Last week, I filmed a “what I eat in a week” style video for my YouTube channel (it’ll be out next week—head on over there and subscribe and hit the bell icon if you’d like to be notified when it’s released!). The process of documenting every single meal, snack, and beverage I ingested for a full week naturally made me think more deeply about how I feed myself and my family. In doing that deeper thinking, I realized that there’s a food- waste prevention system I’ve implemented so effectively in my own kitchen that it’s become second nature.
“Okay, Erica, I’m adequately intrigued, no need for further build up, please keep the preamble short,” you say? Aye aye! Let’s get right into it:
The system is called FIFO, or “First In First Out” and it works exactly the way it sounds…
The first thing you put in your fridge (e.g. the oldest/most perishable item in the fridge) should be the first thing you take out to use. I learned about FIFO at my culinary externship working under an executive chef who’s notorious among her peers for running a very tight ship, especially when it comes to inventory management. Restaurants have razor thin budgetary margins, so food waste of any kind is pretty much unacceptable; wasted food=wasted money.
One of my main responsibilities during my externship was receiving and unpacking huge food deliveries into the walk-in refrigerator. Here’s how FIFO worked in that scenario: the milk shipment would arrive, I’d heave it into the walk fridge, then start pulling all the milk that arrived yesterday off the shelves. I’d place the new milk I’d just received at the back of the shelf, then replace the milk from yesterday in front of it. This way, the next time a chef needed milk, the first carton she’d grab would technically be the oldest because I’d put those cartons at the front of the shelf. The first carton of milk into the fridge would also be the first one out (FIFO), and the system would repeat itself day after day, preventing any potential milk spoilage.
Obviously, FIFO works different in a restaurant than in a home kitchen, just due to sheer volume of inventory (I highly doubt you’re buying 20 cartons of milk at a time) so…
Here’s how to implement FIFO in your own kitchen:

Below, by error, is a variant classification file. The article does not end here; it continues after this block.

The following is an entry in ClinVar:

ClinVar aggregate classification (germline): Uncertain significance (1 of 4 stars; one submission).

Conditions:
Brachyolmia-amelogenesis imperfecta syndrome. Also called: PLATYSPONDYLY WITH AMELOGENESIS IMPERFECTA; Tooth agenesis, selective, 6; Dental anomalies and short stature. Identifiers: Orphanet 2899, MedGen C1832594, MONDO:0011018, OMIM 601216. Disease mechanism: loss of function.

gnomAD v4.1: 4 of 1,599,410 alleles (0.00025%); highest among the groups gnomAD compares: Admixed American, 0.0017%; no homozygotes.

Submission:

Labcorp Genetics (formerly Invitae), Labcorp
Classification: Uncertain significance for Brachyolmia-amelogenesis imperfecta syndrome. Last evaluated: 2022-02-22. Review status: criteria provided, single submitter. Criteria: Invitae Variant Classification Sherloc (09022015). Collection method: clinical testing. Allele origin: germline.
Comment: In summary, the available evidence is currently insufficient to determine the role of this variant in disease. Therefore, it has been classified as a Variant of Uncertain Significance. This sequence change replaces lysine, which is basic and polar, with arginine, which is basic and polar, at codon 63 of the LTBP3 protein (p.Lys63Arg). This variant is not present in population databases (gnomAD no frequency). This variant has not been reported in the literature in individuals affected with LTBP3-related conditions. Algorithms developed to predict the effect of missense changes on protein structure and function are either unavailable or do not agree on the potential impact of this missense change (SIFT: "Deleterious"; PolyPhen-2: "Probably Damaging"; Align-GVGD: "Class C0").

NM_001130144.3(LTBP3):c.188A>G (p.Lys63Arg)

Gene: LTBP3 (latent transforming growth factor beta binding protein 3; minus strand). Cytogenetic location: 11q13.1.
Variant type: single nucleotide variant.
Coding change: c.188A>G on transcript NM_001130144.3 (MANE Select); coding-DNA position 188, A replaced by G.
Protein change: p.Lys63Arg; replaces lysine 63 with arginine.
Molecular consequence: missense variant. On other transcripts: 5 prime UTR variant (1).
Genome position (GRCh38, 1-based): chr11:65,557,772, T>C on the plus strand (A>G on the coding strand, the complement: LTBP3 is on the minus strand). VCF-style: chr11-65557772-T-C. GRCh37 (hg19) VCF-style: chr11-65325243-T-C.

Clean your fridge. Get rid of anything that’s no longer good to eat. You can use expiration dates as a guide, but also trust your senses.
Make note of anything that’s close to its expiration date or needs to be eaten soon (I’m looking at you, close-to-wilting bunch of herbs, sad jar of mayo, and kinda shriveled bag of limes!!).
Here’s the kicker: MOVE those items that are on their last legs and need to be used soon directly into your eyesight in the fridge. I mean front and center in the fridge. This may mean the almost sad parsley needs to come out of the crisper drawer and onto a shelf if you don’t look in the crisper drawer on a regular basis. That’s okay! The parsley will survive until you use it (in the very near future!)
This works for leftovers too! I generally always keep leftovers in direct eyesight in the fridge to make sure I eat them in a timely manner, or find a way to remix and eat them within 3-4 days of cooking the dish.
Figure out how to use the ingredient(s) within the next day-or-two. For this, I recommend googling “how to use xxxx” or “recipe for xxxx” OR my DMs over on Instagram are always open and I’m happy to weigh in!
Use the ingredient. Cooking an ingredient gives it at least 2-3 extra days in the fridge!
Alternatively, if the item is freezer-friendly, shift it to your freezer until you have an immediate use for it. Add it to your freezer inventory list.
Do a FIFO check every day-or-two. Give your fridge a once over and shift anything that needs to be used to the front. After the initial fridge clean out, it should take you less than a minute to do. And once it’s a habit…well..it’s a habit! No more wasted food.
When you’ve got FIFO down pat, you’ll be really surprised by how flexible a lot of the things in your fridge are and how quickly this system becomes second nature. Wilting bag of spinach? You can probably work that into tomorrow morning’s eggs. Mayo that’s about to go off? Make cheater aioli and serve that with potatoes for dinner. Or maybe you’ve got some ground meat that needs to be used ASAP—that’s actually perfect fodder for the freezer, or make veggie forward taco meat and eat it over the next few days.
Back when FIFO wasn’t a major part of my kitchen routine, food waste mainly happened because I wasn’t keeping a very close eye on my fridge—that bag of spinach turned into a mushy, unusable bag of spinach before I even knew it was wilting. And while I’m still not perfect (I think there’s some feta hanging in my fridge that might need to be tossed :( today) FIFO has made fridge and food-waste management so much easier! I highly, highly recommend!
Okay, that’s it from me this week. As always, keep me posted about what’s going on in your kitchen. Do you already use some version of FIFO? Or is there some other way you keep track of kitchen inventory? Maybe there’s any ingredient that needs to be used up that has you stumped? I’m all ears! You can reply directly to this email, drop a comment, or shoot me a DM over on Instagram.
With love and a *tip* of my chef’s hat,